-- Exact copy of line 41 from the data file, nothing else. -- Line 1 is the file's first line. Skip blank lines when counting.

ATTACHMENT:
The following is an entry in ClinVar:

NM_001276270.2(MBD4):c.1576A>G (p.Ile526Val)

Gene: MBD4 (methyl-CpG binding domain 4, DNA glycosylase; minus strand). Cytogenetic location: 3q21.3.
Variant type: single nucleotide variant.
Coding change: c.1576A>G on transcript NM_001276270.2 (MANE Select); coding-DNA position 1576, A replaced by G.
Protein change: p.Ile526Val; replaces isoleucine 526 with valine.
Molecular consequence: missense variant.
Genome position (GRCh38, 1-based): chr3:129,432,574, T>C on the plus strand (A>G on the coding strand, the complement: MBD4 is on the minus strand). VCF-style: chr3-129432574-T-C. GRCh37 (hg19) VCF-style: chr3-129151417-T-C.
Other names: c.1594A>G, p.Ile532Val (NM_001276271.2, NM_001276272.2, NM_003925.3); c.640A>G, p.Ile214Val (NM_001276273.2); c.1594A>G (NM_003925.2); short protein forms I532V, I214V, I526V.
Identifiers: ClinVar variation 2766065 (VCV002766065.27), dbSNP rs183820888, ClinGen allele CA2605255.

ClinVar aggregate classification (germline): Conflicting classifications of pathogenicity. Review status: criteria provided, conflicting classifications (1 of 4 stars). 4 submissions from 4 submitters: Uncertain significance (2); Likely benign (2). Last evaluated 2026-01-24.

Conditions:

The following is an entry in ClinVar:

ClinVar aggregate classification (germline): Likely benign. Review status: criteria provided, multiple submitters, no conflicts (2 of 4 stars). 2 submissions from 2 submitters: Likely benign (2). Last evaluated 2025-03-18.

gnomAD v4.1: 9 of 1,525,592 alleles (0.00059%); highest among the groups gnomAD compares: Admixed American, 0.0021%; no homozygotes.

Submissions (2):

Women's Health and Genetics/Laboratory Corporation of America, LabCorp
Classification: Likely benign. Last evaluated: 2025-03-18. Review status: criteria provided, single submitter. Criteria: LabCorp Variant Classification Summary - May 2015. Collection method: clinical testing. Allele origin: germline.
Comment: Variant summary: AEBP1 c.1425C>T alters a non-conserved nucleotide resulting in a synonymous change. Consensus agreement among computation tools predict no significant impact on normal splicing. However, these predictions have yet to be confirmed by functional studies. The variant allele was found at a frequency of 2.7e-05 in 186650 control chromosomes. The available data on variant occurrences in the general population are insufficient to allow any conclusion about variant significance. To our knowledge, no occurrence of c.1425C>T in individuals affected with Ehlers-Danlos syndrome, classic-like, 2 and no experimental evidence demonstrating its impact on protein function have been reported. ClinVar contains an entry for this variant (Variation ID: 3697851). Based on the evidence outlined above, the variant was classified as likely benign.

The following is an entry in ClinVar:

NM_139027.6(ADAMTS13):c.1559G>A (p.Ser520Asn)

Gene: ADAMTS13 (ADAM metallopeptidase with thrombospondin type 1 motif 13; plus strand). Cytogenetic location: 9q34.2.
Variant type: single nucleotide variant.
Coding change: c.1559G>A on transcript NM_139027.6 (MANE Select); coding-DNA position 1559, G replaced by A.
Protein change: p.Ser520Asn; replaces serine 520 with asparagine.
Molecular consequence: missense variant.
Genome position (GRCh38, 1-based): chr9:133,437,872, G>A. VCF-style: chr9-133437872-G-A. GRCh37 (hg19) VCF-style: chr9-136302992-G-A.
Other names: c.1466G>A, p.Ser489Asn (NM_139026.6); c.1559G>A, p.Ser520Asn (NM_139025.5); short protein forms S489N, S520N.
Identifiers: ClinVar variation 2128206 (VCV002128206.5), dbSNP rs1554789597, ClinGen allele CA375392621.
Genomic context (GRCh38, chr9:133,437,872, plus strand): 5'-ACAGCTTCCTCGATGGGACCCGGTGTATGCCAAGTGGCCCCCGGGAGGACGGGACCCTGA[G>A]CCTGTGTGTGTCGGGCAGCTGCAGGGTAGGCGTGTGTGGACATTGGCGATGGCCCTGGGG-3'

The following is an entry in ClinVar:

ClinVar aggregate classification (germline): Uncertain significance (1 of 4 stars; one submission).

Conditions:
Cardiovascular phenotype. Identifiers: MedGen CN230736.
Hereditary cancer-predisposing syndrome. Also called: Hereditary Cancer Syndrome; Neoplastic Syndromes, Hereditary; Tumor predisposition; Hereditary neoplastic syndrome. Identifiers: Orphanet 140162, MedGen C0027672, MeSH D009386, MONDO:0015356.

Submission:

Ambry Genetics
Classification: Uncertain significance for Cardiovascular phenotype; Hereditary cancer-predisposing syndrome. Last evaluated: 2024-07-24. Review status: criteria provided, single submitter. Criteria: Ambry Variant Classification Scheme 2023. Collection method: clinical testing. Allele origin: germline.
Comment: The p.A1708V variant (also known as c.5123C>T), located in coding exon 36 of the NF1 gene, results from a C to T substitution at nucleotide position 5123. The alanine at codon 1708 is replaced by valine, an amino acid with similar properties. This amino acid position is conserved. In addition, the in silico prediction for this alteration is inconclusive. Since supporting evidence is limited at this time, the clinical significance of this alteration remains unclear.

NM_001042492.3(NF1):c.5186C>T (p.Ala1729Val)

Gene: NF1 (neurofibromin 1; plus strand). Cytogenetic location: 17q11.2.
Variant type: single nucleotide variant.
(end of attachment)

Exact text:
Gene: NF1 (neurofibromin 1; plus strand). Cytogenetic location: 17q11.2.